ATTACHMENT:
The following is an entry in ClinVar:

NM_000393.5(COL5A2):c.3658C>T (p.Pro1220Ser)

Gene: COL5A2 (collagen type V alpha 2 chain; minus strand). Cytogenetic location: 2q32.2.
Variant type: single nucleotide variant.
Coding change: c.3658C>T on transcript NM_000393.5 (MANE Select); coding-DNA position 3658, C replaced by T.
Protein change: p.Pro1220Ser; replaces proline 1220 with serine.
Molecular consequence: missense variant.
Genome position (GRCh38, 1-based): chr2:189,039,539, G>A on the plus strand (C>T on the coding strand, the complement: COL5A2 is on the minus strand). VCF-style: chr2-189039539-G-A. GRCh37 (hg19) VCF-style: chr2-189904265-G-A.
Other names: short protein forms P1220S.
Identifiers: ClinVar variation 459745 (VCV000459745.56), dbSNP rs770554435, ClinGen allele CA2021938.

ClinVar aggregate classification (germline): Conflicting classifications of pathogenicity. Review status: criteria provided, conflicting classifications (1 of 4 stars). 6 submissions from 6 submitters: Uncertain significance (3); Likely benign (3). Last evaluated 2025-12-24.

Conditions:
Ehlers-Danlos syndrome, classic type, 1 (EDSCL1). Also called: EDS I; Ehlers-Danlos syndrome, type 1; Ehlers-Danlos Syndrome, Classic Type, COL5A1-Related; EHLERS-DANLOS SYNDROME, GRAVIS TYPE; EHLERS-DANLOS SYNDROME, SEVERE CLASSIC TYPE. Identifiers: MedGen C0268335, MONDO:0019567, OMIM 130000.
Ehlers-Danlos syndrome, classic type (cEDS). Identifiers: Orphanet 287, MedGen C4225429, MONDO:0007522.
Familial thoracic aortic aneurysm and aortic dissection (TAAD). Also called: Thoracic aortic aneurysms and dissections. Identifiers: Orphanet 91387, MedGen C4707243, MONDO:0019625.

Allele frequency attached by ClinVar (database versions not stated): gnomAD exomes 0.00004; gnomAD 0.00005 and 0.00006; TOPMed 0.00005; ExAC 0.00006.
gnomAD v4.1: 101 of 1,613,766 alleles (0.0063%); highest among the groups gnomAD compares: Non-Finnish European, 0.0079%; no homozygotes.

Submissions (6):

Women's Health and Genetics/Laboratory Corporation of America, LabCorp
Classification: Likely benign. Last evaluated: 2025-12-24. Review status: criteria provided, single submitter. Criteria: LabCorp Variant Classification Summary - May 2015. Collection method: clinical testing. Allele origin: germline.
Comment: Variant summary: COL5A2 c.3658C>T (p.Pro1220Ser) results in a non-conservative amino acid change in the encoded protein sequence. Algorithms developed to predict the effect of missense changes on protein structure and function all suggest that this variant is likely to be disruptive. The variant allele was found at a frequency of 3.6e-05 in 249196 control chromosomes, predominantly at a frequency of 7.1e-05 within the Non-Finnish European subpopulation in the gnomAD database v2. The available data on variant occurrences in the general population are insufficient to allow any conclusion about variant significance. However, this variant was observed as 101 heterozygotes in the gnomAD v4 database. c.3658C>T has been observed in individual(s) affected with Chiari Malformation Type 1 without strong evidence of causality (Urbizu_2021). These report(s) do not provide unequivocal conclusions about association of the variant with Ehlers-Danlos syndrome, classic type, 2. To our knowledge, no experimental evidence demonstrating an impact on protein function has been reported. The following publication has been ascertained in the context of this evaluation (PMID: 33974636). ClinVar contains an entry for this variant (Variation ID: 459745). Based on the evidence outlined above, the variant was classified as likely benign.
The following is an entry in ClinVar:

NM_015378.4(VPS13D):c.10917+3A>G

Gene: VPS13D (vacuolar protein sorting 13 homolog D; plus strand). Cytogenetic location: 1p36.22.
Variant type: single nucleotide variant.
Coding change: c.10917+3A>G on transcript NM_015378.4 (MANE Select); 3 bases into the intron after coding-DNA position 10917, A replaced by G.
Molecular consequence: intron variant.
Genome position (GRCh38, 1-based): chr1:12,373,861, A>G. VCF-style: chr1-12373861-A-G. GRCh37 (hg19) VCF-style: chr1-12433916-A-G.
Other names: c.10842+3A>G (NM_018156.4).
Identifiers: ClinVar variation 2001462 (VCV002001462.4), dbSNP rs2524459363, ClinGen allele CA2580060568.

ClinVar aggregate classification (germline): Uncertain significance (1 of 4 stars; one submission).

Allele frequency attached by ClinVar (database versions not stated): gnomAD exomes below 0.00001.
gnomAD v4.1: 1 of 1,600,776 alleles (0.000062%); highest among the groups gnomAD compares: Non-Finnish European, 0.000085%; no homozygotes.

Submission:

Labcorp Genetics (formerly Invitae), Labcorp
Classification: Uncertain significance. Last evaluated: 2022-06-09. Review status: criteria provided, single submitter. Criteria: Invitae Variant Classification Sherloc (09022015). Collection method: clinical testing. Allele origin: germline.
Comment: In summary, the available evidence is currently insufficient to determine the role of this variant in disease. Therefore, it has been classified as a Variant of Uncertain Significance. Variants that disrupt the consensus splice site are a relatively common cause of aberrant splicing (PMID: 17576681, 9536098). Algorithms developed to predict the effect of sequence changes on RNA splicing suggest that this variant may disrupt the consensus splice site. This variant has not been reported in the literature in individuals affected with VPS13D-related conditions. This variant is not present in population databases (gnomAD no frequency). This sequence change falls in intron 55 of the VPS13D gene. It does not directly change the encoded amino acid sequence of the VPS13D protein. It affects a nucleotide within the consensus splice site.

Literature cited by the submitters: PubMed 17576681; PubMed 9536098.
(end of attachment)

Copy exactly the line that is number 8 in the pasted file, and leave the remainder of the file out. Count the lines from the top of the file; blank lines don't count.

Genome position (GRCh38, 1-based): chr2:189,039,539, G>A on the plus strand (C>T on the coding strand, the complement: COL5A2 is on the minus strand). VCF-style: chr2-189039539-G-A. GRCh37 (hg19) VCF-style: chr2-189904265-G-A.